This past Sunday brought a fair amount of drama from Silverstone as Lewis Hamilton earned his sixth British Grand Prix victory and Sebastian Vettel continued his tour de force implosion when he rear-ended Max Verstappen and took himself out of the points. The battles from the third position through 14th gave glimpses of wonderful competition and saw a tightening between Renault and McLaren.
With the usual suspects at the front — Mercedes, Ferrari and Red Bull — the midfield has again become one of the more interesting battles. Missing from the fray, however, is a team that has hovered in this terrain for the past few seasons. And yet this year, they can rarely be found.
When Haas F1 began racing in 2016, their incipience caused quite a stir. Banging out a sixth-place finish in Australia may have set an unreasonable bar of expectations for the Ferrari-related outfit. But when Romain Grosjean backed his effort with a fifth at the second race in Bahrain, things certainly looked good for the upstart American organization.
That he earned two more points-paying finishes and hovered around 10th all year long was a testament to how good they might be. While his partner, Esteban Gutierrez, struggled with a best finish of 11th (four times), the team had reason to believe that they could start setting their sights on teams near the front of the grid.
In 2017, Haas F1 ditched Guitierrez and brought Kevin Magnussen on board, and the results were mixed. The team finished in the same spot in the standings as the previous year, eighth, but Magnussen had five points finishes and Grosjean eight. The organization had a right to feel optimistic as to their future, sensing that with Ferrari improving their powerplant that they would surely benefit and rise.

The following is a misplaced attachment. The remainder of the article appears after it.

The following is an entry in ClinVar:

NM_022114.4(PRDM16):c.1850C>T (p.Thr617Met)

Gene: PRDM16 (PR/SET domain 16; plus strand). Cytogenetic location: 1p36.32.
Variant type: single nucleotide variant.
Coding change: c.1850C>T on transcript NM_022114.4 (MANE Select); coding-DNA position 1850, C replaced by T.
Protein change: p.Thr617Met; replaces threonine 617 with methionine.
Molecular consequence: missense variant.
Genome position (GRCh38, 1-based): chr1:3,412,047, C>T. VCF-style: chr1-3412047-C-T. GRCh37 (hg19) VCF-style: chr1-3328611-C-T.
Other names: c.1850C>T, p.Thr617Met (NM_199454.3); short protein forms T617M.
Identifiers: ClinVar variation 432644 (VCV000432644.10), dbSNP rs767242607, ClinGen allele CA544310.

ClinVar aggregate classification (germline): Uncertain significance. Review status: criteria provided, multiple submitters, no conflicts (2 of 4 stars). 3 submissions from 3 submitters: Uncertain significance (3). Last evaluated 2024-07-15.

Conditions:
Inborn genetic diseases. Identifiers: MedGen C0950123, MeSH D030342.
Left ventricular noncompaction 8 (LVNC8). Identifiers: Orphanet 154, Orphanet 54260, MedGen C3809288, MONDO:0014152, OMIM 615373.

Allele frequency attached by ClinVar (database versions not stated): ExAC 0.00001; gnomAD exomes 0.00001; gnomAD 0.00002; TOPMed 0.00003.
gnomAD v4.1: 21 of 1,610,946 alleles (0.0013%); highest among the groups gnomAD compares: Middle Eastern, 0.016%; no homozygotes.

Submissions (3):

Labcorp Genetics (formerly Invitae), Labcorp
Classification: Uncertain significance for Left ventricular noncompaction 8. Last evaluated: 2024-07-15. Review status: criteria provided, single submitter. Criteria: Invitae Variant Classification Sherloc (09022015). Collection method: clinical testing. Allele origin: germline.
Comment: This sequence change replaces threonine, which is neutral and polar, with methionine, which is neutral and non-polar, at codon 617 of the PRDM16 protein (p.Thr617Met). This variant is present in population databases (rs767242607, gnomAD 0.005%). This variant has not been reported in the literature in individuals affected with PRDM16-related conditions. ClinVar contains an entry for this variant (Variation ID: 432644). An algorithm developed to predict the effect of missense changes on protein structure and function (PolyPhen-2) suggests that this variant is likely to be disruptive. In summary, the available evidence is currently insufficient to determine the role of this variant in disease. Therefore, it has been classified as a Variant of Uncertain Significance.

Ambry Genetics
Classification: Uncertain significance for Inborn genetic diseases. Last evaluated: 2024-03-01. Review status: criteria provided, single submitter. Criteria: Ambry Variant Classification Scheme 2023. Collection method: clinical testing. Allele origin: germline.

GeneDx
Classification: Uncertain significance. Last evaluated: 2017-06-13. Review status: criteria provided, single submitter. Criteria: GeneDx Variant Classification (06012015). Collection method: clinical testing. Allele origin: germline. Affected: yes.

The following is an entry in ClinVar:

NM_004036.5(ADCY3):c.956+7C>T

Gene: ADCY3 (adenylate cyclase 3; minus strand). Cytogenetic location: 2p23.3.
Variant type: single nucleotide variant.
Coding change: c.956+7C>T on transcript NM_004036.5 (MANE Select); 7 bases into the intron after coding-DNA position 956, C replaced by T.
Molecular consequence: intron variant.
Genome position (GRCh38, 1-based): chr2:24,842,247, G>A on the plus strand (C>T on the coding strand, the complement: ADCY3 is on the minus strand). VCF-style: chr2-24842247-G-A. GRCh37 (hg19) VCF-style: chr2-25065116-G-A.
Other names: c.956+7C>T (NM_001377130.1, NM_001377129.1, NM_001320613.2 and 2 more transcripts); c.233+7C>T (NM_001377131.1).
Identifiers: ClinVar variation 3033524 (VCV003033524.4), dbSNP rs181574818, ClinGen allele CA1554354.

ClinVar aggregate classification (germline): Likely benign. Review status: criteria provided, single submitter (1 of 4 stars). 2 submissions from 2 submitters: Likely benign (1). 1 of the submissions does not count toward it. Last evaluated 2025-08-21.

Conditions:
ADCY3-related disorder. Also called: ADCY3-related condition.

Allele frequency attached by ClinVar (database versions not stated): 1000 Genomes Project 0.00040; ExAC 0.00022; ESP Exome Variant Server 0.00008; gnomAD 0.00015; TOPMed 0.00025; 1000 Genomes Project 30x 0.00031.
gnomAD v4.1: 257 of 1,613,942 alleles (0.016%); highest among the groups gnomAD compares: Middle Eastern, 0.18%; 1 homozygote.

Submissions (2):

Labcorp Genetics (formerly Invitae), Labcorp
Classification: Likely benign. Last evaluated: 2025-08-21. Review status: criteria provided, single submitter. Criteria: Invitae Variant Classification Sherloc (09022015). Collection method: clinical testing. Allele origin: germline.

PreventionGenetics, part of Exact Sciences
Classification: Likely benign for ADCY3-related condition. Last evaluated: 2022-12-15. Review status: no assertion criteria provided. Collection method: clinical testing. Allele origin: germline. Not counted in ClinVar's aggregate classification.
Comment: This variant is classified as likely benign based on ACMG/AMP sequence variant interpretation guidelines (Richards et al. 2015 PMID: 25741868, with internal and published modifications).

Indeed, that sense showed up in 2018 when the team finished fifth in the standings. Even with both cars being disqualified once each, and seven retirements between them, the team looked to be solidly in contention to move up. Magnussen ended the year with 11 points finishes while Grosjean clocked seven of them. The cliche that seems appropriate here would be that things seemed rosy.
But now, in 2019, Haas F1 is going through a season where they look like a rudderless ship or a car with no steering wheel. To that effect, they have done a good job wrecking equipment — including each other’s as evidenced by this past weekend when Grosjean and Magnussen got together in the early laps at the British GP, and after attempting to run once they pitted, both ended their races by lap 12.
Throw in the fact that through 10 races, the two drivers have just four points finishes with the highest being Magnussen’s sixth in Australia, and things are not only trending in the wrong direction, they are looking a little bleak.
To say that they have taken a step back is a bit too easy of a way to summarize things. As usual, it is more complicated than that.
To begin, this year’s car iteration, the VF-19 struggles with the Pirelli tyres like no other ride in the paddock. Haas has struggled all season to get the car to hook up but have yet to find what will make things work. The on-track results show this difficulty, and there’s little reason to think that things will improve in a significant fashion this year.